ARM chief technology officer Mike Muller gave some hints on the direction the company is taking with very low-power designs as part of his keynote address at DAC in San Francisco with a tip on how to square the circle between the low-energy consumption of subthreshold circuitry with the need for higher performance.
The processor IP supplier is working closely with researchers at the University of Michigan on very low-power systems, demonstrated as devices such as the M3 wireless sensor mote.
“The architecture we are working on is a stack of multiple pieces of silicon. One technology is not the right answer for all the components in your system. Although we are heading for a world where people are talking about massive processing power and massive amounts of memory in these 3D structures, even simple systems will turn into multiple stacks,” said Muller.
The logic layers in these sensor motes are pushing the voltage below the 1V where we are today to try to get energy consumption down to the point where it is possible run them from a small solar cell. Subthreshold circuitry, which has been used in commercial designs by companies such as Toumaz Technology, takes the supply voltage down to the 300mV level or lower. In this region, active power consumption plummets.
“Subthreshold is OK if you want to build very low-power systems,” said Muller. But there is a catch: “It’s good if you have very, very low performance requirements. If you actually want to build higher performance systems, near-threshold is where you want to be. But if you are building to an aggressive power management strategy, you may not have enough power to run fast.”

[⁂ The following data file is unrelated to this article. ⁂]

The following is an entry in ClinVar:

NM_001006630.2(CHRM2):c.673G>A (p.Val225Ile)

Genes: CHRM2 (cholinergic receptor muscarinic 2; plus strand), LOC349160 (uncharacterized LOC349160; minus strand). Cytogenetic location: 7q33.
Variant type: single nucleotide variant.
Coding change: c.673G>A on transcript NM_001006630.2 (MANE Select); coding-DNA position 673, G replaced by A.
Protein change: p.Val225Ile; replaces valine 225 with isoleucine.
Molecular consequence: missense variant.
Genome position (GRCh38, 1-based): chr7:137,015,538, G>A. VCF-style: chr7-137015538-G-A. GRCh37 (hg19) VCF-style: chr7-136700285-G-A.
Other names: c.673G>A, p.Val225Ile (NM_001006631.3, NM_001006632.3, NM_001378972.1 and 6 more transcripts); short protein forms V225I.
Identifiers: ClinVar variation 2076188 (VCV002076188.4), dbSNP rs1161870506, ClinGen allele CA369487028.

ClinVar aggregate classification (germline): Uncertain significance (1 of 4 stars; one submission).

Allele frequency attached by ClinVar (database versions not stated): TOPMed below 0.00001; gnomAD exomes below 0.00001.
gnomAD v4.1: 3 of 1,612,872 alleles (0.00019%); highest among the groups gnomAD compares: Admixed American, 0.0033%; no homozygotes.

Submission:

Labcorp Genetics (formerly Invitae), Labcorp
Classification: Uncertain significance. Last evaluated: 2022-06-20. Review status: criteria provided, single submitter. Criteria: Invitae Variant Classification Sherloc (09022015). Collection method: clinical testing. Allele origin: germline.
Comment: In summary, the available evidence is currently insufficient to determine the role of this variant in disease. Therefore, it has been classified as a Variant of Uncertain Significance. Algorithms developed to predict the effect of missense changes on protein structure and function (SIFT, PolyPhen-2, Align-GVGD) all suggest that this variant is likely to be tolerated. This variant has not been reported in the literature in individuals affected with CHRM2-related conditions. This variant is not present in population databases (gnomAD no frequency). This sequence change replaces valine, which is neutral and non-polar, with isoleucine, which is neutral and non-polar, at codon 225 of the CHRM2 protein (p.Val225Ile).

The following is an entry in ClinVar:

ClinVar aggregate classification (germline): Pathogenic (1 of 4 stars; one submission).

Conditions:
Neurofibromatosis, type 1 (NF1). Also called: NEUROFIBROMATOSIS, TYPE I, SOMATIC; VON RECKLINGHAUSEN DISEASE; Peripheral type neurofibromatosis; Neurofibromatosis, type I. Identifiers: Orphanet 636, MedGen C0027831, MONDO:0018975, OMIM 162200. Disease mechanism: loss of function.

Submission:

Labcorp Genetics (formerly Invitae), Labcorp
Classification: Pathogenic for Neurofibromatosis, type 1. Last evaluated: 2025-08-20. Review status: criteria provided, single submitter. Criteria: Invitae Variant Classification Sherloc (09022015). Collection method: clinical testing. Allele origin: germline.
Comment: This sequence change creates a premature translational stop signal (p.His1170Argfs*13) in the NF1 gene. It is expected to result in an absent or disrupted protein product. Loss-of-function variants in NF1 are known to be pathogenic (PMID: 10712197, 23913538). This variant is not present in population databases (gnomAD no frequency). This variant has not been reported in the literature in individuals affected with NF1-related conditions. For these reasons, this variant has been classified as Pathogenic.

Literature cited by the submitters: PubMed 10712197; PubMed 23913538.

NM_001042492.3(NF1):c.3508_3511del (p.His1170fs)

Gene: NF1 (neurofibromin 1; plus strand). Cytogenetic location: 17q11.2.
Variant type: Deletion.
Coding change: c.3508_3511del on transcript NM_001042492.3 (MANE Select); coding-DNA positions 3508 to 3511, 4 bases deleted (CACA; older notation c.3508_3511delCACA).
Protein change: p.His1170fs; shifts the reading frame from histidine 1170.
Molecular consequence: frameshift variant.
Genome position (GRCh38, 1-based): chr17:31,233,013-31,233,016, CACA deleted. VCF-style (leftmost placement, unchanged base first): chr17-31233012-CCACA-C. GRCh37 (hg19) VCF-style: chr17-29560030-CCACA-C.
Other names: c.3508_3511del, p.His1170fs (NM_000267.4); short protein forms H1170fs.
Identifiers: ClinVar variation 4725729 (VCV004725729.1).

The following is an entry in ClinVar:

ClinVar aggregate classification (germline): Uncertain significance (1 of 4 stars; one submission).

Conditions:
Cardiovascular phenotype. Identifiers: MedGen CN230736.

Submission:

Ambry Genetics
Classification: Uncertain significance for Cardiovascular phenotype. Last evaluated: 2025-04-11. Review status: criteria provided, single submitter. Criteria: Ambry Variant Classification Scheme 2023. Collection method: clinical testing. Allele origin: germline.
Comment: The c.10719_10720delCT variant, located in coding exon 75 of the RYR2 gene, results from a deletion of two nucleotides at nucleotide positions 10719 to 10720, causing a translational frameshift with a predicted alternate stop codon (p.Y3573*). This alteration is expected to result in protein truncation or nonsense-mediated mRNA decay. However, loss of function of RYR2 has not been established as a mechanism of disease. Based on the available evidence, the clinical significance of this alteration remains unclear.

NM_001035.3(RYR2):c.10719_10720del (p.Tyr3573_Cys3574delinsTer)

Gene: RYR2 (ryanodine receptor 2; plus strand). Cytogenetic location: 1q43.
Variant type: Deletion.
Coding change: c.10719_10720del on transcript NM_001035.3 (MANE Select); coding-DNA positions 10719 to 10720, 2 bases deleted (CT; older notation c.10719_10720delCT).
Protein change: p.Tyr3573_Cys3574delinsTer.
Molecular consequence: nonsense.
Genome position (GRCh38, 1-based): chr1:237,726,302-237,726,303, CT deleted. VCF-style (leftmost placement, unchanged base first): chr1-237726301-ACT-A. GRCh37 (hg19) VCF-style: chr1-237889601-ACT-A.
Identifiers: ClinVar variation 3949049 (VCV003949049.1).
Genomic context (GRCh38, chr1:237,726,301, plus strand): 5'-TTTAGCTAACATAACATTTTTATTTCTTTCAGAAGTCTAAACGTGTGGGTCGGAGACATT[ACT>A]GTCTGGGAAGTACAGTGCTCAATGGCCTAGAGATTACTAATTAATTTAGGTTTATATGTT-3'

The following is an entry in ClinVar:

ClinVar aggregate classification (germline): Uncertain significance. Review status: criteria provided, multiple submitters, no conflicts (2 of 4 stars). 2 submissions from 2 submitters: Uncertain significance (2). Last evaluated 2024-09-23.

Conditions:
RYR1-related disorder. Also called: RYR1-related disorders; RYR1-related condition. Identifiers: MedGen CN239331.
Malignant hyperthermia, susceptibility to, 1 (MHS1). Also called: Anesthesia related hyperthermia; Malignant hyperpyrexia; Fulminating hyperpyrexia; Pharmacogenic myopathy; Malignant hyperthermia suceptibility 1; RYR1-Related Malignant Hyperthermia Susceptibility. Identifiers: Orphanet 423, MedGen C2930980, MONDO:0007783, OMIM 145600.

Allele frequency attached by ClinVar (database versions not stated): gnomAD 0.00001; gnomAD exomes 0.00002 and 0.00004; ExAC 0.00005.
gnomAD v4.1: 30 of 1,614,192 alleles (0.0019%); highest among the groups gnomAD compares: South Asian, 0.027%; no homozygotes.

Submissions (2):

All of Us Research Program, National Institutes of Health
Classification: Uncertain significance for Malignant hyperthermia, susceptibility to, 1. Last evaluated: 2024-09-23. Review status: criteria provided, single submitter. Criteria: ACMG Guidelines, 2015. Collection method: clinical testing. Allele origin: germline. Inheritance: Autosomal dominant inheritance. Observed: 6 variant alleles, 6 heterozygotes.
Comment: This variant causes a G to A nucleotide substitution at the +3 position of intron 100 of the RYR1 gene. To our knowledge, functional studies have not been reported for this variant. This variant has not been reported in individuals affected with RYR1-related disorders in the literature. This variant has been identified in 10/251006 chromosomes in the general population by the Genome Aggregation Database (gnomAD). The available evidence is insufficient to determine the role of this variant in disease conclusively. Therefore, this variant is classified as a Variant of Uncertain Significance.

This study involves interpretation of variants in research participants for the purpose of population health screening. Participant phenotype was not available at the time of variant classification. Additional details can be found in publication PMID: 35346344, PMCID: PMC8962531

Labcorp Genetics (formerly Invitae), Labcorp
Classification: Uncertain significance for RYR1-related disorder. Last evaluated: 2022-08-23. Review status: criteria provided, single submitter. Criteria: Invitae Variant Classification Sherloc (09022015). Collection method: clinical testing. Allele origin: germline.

But as the voltage moves up, so does the overall power consumption from both leakage and active switching. One way to counter this is to power down any cells that are not actively switching until they are needed again.
“If you power down gates you have to restore state when they need to be powered back up, and that takes time to read back in. There is a third way. You can put in two diodes that let the logic gates go subthreshold when the power is removed. It’s susceptible to noise but when you put power back on, it can be recalibrated to the right state.
“If you don’t have to recreate state on each clock cycle, can get to 250kHz with near-threshold logic for same power consumption as as subthreshold design that runs at a maximum of 10kHz.”
“It would be farcical to consider this for a 1GHz apps processor,” said Muller, but for very low-power systems the diode-isolation technique looks viable.